No Time For Nuts – an Ice Age short, also unfair. More importantly, not especially good/funny, not half as good as the Madagascar penguin short. Prehistoric squirrel-thing finds a time machine and it teleports him and his sole acorn all over, ending in the future with a fake oak tree. Poor guy.

A Gentleman’s Duel – 3D short with people, never a good idea but this one looked quite good. Uptight brit and uptight frenchie duel in battletech suits over pretty girl who ends up getting nekked with her butler/servant/whatever. Has its moments.

Guide Dog – only crossover with The Animation Show and my favorite of this bunch. Too bad, the Oscars could learn a lot from Judge and Hertzfeldt.

One Rat Short – brown rat follows cheetos bag into rat lab run by red-eyed robot where he falls for white rat. Cheetos bag causes chaos and the gates are all opened, brown rat escapes but white rat is left behind. SAD MOVIE.

The Passenger – kid is scared of dog, sits on bus next to fish in plastic bag that turns into hideous huge creature when he turns on his walkman. Funny, cool little piece.

Wraith of Cobble Hill – ugh, brooklyn kid with drunk mom drinks cough syrup with his friends, gets key to shop while owner is “out of town”, finally “saves” owner’s dog from rat-infested store. Claymation whatever.

Le Coup du berger, or, Fool’s Mate or maybe Checkmate, with an all-star new wave crew. Rivette directed and narrated, Straub assistant-directed, Chabrol wrote, Truffaut and Godard had cameos, and Cahiers cofounder Jacques Doniol-Valcroze played the husband.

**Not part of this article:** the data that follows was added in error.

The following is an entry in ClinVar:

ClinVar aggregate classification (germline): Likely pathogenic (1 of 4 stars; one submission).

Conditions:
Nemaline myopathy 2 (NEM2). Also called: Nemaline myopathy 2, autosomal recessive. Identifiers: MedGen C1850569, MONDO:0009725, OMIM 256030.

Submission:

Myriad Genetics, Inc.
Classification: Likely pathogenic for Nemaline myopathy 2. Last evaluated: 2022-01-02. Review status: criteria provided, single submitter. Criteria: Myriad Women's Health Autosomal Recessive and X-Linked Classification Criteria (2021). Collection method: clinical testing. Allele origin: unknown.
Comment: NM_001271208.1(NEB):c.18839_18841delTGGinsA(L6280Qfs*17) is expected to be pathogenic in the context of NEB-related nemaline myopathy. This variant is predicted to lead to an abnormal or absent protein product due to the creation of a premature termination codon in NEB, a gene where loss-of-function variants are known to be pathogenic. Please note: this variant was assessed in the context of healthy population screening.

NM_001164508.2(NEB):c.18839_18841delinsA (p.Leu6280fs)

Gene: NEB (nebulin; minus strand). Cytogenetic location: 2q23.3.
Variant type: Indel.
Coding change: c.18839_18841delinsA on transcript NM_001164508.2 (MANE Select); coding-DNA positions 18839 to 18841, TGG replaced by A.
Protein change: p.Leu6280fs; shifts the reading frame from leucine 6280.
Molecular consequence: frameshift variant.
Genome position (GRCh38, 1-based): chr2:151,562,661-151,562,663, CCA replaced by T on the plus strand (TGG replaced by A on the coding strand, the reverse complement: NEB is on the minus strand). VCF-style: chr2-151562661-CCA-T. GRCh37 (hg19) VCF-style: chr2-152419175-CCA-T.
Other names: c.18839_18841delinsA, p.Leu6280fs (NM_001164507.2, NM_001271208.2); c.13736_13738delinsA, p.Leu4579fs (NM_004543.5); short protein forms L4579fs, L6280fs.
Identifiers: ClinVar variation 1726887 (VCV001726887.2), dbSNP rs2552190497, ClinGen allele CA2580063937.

A woman’s lover (Brialy, he of the luxurious hair in Claire’s Knee) gives her a fur coat and she wants to keep it, but she’ll look suspicious to her husband. She they concoct a foolish plan: she pretends to find an airport claim check in a cab and has him pick up the case, where she’ll be pleasantly surprised to get a free fur coat! But he twists the plan by replacing the coat with something cheap and giving them good one to HIS lover. Gotcha!

A decent little flick… worth a look, but as Keith Uhlich in Slant says, it’s more Chabrol’s film than Rivette’s. He also says “the whole thing is shallow and obvious in ways that Rivette’s features never are”. I wouldn’t go that far, but I wasn’t assessing its worth in the Rivette canon, just watching for the fun of it.

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Fireworks (1947) – the one where young Ken daydreams that he is beaten by sailors and a roman candle is set off in his pants.

Didn’t blow me away as much this time, but maybe I’ve seen it too many times. Would still recommend to everyone as the definitive statement on being gay & 17, the United States Navy, American Christmas, and the Fourth of July. Just unbelievable that this was made in 1947, with practically no precedent… before even Stan Brakhage had picked up a camera. I guess Anger wasn’t old enough to know that this kind of thing was not done.